A long and tedious day at work left no time for grading, knitting, or even catching my breath. It did, however, teach me more about patience, as I explained time after time how to do safety checks, how to know what rope to buy, and even explained my training schedule to someone looking to climb harder. I'm excited for a day off tomorrow, even though my morning is going to consist of coffee and grading.
Luckily, I'll be getting some outside climbing time in at Ely's Peak in the afternoon, as well as helping a friend learn how to place traditional climbing gear! A climber's first trad climb is always exciting and terrifying- I remember placing a piece every two feet or so on my first climb- a 5.4 crack with giant foot and hand-holds on either side.
Now I'm climbing harder and harder, looking to push my trad climbing into the 5.11 range. Last year at this time, I led a 5.10b crack called Laceration Jam up at Palisade Head.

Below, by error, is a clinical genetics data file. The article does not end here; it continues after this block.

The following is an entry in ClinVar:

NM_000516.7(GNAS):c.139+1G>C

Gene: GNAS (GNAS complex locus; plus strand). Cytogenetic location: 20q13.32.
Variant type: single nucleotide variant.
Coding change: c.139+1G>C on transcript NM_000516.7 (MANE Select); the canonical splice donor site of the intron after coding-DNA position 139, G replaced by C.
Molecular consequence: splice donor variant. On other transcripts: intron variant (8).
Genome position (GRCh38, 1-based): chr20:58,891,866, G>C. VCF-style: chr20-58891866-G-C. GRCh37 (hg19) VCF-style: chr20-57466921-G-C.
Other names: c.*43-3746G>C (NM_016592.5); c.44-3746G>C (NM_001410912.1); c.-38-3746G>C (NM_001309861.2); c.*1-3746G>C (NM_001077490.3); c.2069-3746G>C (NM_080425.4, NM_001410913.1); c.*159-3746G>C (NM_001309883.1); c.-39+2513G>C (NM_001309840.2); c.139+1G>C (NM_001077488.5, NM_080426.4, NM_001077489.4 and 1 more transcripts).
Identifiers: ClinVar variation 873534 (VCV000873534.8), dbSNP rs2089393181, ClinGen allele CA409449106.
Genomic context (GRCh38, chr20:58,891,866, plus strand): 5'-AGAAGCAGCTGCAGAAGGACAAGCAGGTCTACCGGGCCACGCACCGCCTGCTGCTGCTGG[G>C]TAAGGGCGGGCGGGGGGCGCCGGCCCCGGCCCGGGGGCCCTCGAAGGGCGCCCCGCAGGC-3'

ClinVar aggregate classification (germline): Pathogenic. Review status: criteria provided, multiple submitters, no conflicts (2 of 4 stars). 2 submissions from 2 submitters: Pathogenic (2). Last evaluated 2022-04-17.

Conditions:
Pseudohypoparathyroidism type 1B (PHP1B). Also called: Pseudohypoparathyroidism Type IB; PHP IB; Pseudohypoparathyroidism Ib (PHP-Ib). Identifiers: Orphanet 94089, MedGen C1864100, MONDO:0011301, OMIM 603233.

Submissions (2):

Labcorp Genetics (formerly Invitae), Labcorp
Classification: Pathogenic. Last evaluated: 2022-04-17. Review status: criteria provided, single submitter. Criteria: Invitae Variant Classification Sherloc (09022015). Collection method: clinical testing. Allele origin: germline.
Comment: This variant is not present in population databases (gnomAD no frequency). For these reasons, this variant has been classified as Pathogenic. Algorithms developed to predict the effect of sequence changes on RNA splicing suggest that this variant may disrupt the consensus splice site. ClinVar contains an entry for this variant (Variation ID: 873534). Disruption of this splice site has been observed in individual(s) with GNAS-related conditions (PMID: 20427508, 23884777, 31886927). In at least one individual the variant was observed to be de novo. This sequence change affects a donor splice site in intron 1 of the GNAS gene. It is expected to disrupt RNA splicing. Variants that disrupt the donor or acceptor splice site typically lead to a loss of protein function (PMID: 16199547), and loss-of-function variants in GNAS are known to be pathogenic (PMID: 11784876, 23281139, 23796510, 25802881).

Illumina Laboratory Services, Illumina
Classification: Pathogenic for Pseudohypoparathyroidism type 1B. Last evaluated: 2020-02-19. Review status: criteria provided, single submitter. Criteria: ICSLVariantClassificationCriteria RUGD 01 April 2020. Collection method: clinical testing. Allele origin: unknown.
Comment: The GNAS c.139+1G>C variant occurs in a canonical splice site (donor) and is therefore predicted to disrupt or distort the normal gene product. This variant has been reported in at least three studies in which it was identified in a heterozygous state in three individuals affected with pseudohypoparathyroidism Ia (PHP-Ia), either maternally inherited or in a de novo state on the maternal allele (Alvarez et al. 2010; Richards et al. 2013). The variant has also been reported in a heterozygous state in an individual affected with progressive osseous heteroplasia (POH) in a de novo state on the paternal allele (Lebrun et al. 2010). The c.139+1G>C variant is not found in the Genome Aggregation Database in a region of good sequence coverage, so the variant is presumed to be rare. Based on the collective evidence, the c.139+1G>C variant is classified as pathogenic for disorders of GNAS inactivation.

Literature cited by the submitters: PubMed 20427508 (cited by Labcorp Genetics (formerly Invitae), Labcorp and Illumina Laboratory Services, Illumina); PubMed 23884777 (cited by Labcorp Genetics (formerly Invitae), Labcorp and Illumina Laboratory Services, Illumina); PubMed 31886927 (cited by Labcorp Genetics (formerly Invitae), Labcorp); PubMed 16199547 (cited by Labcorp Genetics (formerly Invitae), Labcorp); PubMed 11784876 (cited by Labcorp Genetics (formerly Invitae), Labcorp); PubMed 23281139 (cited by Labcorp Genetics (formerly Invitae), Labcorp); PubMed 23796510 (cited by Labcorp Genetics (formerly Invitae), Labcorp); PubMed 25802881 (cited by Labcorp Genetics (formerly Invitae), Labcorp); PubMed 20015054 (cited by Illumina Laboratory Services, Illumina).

I was fresh from climbing in Yosemite, and felt incredibly solid the entire way up. It was my hardest trad lead yet, and it made me really examine what happens to my brain and my mental state when I enter the world of more difficult trad climbing.
Tonight, while snapping photos around the gym, I thought that this picture best captured today's phrase "Set the Bar".
Route setters put up new routes on Sunday nights, and I get to climb them and tell the setters what I believe they're rated. In a way, it's really fun for me to get on a completely unrated route, often pushing the limit of my climbing as I set my own goals higher and higher.
I want to set the bar of my climbing high- ultimately, to sport lead 5.12 and trad lead 5.11. I have to train through days that I'm not necessarily feeling it, which makes the great days even better.
And hopefully tomorrow I'll do more climbing outside as I show a friend the awesomeness that is outdoor traditional climbing. :)